One parallel technique in games is the use of pre-rendered backgrounds. A pre-rendered background is a single static image that serves as a backdrop. Typically, the image features short, looped animations to give it color and life. The method was used regularly on the original PlayStation, since rendering full environments like those seen in modern games like BioShock Infinite was computationally difficult. Squaresoft’s trilogy of Final Fantasy games on the PlayStation constitute a touchstone of the form, as do the first three Resident Evil games, with blocky characters walking on top of these mostly still scenes. In classics like Myst, pre-rendered backgrounds made up practically the entire game and were viewed from the first-person perspective.
This all-but-forgotten method of creating game worlds offered a remarkable level of detail but almost no interactivity, which was fine for the games in which it was used. Since there was no expectation of being able to interact with every last inch of the place, the illusion of space was more complete. And because the scenes were static, developers could even more effectively control tone and perspective.
The best use of pre-rendered backgrounds was also one of the last. The 2002 GameCube remake of Resident Evil replaced the dry backgrounds of the ’96 original with vivid, atmospheric images thanks to the relatively powerful processing power of the GameCube. Whether the setting was a dusky wooden hallway lit by a single desk lamp or an overgrown garden, each scene was carefully constructed and presented from a precise point of view designed to maximize tension and potential for surprise. Rather than exploring a place meant to feel real, it felt more likely wandering inside a series of terrifying paintings (which is, more or less, exactly what it was). The illusion of being trapped in a nightmare was made even more powerful thanks to its limitations.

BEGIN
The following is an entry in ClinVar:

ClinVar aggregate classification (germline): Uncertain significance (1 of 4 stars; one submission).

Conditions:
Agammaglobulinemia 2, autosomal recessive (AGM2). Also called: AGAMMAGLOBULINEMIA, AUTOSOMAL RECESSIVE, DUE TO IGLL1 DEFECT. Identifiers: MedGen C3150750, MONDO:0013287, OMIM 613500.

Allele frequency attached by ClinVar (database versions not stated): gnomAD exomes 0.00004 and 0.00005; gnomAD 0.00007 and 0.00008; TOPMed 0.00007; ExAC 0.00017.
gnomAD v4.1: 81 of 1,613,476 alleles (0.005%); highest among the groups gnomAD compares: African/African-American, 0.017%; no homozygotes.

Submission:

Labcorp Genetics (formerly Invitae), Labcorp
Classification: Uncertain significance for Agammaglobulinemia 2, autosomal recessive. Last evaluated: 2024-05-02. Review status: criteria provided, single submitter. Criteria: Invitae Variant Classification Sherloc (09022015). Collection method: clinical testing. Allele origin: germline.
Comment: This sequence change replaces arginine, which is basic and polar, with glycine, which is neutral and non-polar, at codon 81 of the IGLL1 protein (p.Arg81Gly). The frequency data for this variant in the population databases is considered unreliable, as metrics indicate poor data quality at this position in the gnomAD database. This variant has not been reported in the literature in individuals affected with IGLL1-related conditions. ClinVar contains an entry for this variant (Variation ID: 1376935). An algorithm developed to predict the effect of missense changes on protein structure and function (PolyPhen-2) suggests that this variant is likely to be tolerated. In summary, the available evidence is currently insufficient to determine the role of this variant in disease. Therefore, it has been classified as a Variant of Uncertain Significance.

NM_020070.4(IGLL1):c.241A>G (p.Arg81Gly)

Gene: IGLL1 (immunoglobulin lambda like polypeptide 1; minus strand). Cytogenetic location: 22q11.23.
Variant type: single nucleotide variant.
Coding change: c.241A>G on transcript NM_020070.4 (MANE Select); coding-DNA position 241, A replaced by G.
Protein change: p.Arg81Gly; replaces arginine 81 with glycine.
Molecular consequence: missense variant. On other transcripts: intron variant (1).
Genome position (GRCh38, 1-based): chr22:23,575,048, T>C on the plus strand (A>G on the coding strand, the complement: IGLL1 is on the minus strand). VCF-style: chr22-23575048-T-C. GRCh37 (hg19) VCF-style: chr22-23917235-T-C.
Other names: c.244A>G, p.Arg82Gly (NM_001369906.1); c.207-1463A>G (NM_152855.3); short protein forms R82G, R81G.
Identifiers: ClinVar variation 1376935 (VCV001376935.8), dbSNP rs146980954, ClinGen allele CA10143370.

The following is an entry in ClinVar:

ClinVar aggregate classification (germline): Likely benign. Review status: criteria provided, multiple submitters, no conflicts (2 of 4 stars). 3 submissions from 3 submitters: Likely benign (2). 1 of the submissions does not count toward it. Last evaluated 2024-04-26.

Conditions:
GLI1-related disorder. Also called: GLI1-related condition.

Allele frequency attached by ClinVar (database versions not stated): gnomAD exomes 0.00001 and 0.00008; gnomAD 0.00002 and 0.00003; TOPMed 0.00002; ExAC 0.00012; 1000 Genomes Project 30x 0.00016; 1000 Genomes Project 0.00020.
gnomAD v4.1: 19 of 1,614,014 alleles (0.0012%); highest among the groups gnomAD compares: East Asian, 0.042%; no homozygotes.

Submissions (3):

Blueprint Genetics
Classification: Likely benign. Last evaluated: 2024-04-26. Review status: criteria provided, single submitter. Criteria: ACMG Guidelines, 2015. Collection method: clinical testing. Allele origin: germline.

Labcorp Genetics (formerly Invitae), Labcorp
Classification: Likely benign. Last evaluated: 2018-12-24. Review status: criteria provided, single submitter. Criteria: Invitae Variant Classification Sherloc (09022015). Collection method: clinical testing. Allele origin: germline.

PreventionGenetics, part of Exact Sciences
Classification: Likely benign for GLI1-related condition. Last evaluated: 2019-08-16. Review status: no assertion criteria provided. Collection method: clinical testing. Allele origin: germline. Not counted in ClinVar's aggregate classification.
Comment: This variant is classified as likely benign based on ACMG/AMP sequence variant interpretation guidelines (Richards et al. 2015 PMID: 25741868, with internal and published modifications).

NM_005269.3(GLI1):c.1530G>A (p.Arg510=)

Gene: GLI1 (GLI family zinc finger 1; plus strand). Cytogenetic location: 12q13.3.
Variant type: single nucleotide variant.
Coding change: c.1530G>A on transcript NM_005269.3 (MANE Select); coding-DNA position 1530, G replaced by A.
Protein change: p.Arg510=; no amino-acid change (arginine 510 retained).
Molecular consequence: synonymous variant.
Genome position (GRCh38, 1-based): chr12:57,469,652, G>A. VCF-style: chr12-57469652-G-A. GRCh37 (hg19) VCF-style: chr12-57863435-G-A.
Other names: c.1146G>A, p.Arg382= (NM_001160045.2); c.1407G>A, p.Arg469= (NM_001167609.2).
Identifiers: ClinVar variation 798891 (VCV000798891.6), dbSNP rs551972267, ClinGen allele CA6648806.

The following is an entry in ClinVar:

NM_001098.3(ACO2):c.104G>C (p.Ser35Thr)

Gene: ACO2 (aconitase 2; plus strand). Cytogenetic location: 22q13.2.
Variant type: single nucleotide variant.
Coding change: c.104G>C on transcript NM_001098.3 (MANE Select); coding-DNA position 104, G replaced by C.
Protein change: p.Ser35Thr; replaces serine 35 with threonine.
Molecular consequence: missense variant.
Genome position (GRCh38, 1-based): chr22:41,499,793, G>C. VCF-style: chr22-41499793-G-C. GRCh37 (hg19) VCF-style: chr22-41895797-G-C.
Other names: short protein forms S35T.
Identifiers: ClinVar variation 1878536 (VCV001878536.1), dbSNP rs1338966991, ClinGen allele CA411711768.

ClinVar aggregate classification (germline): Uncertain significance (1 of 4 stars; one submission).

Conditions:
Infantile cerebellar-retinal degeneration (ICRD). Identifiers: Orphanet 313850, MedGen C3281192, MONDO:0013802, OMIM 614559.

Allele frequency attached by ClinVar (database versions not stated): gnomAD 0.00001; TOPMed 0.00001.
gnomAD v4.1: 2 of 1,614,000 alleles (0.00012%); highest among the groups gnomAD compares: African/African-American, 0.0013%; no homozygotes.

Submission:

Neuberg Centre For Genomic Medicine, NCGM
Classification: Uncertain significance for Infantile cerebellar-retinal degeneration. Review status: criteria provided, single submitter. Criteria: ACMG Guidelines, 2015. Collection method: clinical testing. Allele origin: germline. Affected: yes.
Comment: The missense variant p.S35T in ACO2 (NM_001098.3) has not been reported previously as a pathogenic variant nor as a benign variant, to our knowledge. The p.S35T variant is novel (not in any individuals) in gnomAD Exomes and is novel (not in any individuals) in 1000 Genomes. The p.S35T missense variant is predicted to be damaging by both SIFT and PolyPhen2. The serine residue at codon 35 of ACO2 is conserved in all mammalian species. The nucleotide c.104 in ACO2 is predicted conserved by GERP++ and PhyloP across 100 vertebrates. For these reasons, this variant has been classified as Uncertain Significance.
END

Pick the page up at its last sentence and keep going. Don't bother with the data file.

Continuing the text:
Pre-rendered backgrounds aren’t ideal for every game. They’re just one tool, but a useful tool, one that has been cast aside in the chase of the most gorgeous digital landscape. In the case of BioShock Infinite, it’s easy to imagine a slower, more thoughtful and painterly version of that game, using the sort of backgrounds that made Final Fantasy IX such a big place even though it was objectively quite small. Wandering through the streets of Final Fantasy IX’s Alexandria, you could only see certain storefronts and homes due to the limited perspective, and you could enter most of them to chat with the residents. Yes, the city was small and cordoned off, but the portion you could see was filled with life. You could always see its heart beating.
Everybody sees things differently. The best thing a creator can do is consider all their options, the full array of tools, to convince their audience of the life inside their work. To that end, a low-tech illusion can prove more effective than a high-tech facsimile.